Local developers Keystone Builders said they are ready to start developing the Verstandig’s site in Delmar as soon as their plans get approval from the town.
Planning Board members heard an update from Stephen Bolduc on Keystone Builders proposal to build 40 high-end condos on the Verstandig’s Florist lot off of Delaware Avenue. Bolduc originally brought his plans to the planning board in early February last year, and a public hearing was held last March.
The units will sell between the $375,000 and $450,000 range, according to Bolduc, who said the plans have been three years in the making, but `in some ways, the delays have given me time to look at it [plans] and enhance it.`
`We’re ready to go,` he said of the proposed four-phase build out.
Bolduc wants to transform the 5-acre lot at 445 Delaware Ave. into nine,
two-story buildings with 40 condominiums. A little more than 2 of the 5 acres would remain green space. There are greenhouses, a florist shop and a home currently on the lot, which are slated for demolition in Bolduc’s plans.
Owner Robert Verstandig plans to expand his Selkirk operation on Creble Road and is waiting until Keystone Builders gets final approval before he officially sells the property to Bolduc.
Saratoga Associates architectural and engineering firm is working with Bolduc on the plans.
There will be 64 parking spaces, up from the required 60 spaces, and a circular access road to Delaware Avenue that will allow for two-way traffic. A stormwater basin is to be built underground in order to collect runoff and storm water.
The biggest concern of local residents is excessive runoff water, stormwater management and traffic. The stormwater management plan is currently being revised and should be available in the next couple of weeks.
`We are definitely aware of these concerns,` Bolduc said.
Planning Board member John Smolinsky said he wanted to see the finalized storm water plans.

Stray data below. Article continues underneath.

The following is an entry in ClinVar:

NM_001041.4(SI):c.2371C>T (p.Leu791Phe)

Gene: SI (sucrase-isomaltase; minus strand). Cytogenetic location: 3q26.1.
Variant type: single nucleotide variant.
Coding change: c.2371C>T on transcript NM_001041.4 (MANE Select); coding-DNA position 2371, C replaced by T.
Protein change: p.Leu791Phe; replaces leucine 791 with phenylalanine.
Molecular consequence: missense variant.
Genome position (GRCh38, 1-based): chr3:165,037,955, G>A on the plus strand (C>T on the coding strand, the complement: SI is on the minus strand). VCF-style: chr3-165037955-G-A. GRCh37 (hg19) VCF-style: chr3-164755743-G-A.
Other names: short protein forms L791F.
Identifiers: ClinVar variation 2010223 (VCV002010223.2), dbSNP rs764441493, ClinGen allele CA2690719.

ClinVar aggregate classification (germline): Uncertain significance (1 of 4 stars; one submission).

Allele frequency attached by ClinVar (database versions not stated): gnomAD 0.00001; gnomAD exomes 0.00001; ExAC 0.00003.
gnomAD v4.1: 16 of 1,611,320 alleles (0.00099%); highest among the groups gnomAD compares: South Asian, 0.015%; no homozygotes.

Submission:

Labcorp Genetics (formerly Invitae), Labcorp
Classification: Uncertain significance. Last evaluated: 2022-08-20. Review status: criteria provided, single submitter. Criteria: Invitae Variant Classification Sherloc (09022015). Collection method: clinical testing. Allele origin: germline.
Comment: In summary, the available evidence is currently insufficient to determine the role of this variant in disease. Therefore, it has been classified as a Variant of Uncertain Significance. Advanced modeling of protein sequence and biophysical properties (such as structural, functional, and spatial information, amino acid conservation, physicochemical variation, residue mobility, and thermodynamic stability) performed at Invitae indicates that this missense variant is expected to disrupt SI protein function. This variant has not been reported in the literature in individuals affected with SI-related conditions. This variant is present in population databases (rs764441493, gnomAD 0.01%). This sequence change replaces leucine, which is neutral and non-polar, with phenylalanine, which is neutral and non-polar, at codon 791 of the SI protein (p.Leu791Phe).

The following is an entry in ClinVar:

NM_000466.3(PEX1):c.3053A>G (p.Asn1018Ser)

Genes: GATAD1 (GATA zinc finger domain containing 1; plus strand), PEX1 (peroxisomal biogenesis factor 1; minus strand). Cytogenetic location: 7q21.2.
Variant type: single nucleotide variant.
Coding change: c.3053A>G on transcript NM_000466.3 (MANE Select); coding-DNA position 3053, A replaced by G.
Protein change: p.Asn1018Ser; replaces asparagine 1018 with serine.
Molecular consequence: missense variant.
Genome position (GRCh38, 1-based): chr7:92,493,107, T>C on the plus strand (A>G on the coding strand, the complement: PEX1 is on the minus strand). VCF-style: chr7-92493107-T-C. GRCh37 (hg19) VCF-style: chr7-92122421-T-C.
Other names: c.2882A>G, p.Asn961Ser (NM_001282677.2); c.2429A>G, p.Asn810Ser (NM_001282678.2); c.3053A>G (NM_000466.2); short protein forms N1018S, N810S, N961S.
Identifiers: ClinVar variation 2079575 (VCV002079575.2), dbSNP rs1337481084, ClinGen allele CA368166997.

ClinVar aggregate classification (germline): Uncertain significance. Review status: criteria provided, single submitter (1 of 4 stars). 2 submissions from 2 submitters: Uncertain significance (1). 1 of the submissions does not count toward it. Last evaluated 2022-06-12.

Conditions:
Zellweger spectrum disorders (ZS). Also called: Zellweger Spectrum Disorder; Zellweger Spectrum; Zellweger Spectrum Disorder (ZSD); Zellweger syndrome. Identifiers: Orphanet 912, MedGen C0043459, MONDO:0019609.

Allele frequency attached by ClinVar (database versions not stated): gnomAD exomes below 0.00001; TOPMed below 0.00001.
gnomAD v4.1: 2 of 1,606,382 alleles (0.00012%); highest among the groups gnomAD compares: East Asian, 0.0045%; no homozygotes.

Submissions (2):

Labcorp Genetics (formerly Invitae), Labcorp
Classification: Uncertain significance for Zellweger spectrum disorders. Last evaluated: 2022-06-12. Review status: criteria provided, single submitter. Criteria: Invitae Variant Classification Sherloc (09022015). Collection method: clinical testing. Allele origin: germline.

`There’s an issue in the neighborhood on how this project will affect it,` he said, `it is important whether it is a positive or negative affect.`
Smolinsky also raised concerns about Keystone already bringing fill into the site before receiving planning approval.
`It’s all on the up and up here. The town’s fully aware,` Bolduc told Smolinsky. `We’re not excavating, we’re just dumping fill there.`
Keystone is currently taking fill from other job sites and bringing it to Verstandig’s lot because one side of the property needs to be built up significantly, Bolduc said. His company has a grading permit from the town, which was granted because the requirement for erosion sediment control was met.
Director of Economic Development and Planning Michael Morelli said Bolduc was in compliance with town code.
`There is no excavating going on,` Morelli said. `The thought was, ‘Why truck it through town twice?’`
Smolinsky responded by saying, `I guess I read the zoning code differently than you,` to which Morelli answered, `I guess you do.`
The hours of construction were also brought up during the discussion.
`In order to do this we have to have work hours to complete this project. We want it done as soon as possible,` Bolduc said he proposed a 7 a.m. to 6 p.m. work schedule from Monday through Saturday. No work will be done on Sundays, and Saturday hours may be cut down some.
Bolduc said the project would take two or three years to complete.
`It’s going to be inconvenient. I’m sorry but there’s going to be some inconvenience involved,` he concluded.
Smolinsky said he likes the project overall, but proper discussion was needed to ensure all the angles of the project and potential impacts were thoroughly researched.
`This is a very good project,` he said. `It is important to have a very good project in very good neighborhood.“